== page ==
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Season fourteen was the third and final season on which Philip Hinchcliffe worked as producer of Doctor Who. In many ways it built on the success of the previous one, but on the other hand it also brought further controversy about the levels of horror and violence in the series, which culminated in BBC executives giving an unprecedented written apology to Mary Whitehouse over a scene at the end of part three of The Deadly Assassin in which the Doctor is apparently on the point of being drowned.
The repercussions of this incident were to be felt in subsequent seasons, when much tighter controls would be imposed on the production team and the series would arguably never be quite the same again. Another significant development during the course of season fourteen was the departure of the well established and popular Sarah Jane Smith and the introduction of a new, very different type of companion in the person of Leela, played by Louise Jameson. Tom Baker, meanwhile, was well into his stride as the Doctor, and still going strong.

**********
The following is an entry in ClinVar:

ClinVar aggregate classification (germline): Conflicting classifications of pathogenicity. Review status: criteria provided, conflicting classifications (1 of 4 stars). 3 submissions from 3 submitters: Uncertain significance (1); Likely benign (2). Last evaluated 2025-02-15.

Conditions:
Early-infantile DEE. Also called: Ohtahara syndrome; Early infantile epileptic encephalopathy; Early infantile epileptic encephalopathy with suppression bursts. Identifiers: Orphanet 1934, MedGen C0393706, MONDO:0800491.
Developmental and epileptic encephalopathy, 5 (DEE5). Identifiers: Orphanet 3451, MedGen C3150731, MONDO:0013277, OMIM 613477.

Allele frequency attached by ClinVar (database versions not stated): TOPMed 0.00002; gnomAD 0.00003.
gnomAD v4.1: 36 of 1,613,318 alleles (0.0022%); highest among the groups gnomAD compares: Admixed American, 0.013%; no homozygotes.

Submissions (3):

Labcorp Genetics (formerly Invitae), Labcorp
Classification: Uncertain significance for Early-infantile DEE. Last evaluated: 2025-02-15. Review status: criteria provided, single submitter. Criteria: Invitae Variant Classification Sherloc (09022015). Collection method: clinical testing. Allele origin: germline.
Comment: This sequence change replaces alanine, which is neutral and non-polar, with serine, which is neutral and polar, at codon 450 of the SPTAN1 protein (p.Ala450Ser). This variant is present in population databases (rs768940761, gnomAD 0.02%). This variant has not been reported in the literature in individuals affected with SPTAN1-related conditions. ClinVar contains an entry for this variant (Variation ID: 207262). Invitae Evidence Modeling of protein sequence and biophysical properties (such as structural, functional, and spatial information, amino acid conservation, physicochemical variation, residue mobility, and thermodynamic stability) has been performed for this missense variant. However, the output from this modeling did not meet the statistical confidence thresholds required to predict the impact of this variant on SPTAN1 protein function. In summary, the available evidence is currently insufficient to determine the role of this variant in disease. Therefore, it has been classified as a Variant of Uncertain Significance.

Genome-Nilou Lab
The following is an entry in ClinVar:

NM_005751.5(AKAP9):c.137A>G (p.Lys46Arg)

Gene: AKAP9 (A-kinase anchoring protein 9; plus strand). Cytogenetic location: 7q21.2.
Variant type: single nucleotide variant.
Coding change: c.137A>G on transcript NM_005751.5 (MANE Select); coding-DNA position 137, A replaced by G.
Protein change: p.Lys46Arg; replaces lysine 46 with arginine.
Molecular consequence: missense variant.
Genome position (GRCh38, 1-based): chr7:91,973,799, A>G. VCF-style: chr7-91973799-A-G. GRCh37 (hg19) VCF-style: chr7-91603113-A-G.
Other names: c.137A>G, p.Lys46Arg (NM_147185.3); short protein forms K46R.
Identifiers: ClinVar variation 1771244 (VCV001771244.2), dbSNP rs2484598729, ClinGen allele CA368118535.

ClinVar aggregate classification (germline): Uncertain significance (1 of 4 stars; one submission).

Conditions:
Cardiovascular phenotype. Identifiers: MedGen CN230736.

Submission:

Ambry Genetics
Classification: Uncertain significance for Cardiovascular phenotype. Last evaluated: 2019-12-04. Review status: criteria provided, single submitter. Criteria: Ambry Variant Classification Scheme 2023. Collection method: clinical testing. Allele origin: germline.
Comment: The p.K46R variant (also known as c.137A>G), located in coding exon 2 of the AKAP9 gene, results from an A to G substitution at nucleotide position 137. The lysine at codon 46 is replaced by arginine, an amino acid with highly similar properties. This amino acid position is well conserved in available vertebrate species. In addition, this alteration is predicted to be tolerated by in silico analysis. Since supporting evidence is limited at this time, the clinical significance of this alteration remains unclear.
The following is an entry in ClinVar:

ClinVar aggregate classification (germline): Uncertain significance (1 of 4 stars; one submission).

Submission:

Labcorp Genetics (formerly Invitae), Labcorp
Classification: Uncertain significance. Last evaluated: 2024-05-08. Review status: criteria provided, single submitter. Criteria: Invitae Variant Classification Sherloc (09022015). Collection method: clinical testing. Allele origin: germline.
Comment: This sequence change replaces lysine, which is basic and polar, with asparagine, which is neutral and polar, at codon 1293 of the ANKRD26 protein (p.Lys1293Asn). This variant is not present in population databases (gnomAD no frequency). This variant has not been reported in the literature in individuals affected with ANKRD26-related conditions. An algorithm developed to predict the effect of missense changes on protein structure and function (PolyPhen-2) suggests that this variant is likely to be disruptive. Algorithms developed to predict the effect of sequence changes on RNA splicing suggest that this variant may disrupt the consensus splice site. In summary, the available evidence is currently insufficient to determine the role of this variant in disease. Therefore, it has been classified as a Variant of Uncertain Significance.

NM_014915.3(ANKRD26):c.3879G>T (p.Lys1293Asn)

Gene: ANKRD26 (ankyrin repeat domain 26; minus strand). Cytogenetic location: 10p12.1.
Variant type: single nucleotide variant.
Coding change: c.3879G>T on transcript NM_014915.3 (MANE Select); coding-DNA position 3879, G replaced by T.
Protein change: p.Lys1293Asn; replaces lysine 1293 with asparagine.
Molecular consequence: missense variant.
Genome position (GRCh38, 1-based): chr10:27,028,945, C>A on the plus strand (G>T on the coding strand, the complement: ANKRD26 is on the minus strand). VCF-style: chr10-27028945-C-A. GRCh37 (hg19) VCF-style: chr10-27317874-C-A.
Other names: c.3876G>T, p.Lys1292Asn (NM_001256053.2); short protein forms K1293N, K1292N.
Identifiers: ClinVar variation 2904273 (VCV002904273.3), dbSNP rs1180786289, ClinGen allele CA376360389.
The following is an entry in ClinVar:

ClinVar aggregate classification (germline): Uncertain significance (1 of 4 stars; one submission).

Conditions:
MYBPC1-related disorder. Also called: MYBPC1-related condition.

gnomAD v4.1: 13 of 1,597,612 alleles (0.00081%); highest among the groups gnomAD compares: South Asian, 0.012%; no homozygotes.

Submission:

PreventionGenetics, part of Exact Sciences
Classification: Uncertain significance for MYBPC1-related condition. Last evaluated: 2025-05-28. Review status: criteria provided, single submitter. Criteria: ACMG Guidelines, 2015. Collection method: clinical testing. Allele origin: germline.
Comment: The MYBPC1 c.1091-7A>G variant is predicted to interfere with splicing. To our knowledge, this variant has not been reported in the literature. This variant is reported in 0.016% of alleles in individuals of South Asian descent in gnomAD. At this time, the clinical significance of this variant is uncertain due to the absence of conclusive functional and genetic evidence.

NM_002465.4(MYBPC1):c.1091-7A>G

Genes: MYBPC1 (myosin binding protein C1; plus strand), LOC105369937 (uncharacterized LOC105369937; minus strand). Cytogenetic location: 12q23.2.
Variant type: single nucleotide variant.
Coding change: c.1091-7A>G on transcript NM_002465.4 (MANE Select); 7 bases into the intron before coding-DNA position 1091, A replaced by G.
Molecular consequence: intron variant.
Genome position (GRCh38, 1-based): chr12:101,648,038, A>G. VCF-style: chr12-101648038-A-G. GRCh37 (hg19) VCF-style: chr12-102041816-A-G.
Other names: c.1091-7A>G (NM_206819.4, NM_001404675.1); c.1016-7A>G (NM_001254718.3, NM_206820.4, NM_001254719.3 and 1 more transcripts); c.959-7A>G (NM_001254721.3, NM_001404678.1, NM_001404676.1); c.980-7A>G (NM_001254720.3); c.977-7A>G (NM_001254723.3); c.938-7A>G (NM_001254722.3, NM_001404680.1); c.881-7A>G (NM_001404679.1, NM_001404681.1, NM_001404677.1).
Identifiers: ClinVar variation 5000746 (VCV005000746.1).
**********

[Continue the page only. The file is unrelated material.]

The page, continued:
The Talons of Weng-Chiang was Philip Hinchcliffe's Doctor Who swansong, his BBC superiors having decided to reassign him to a new police series called Target devised by a man named Graham Williams - who, by a strange coincidence, was to be his successor on Doctor Who. Established script editor Robert Holmes remained on the production team for the time being but was keen to move on and so would also be bowing out before long. Season fifteen would thus be one of behind-the-scenes changes for the series - not to mention considerable difficulties, as a number of problems combined to make it a baptism of fire for the incoming team.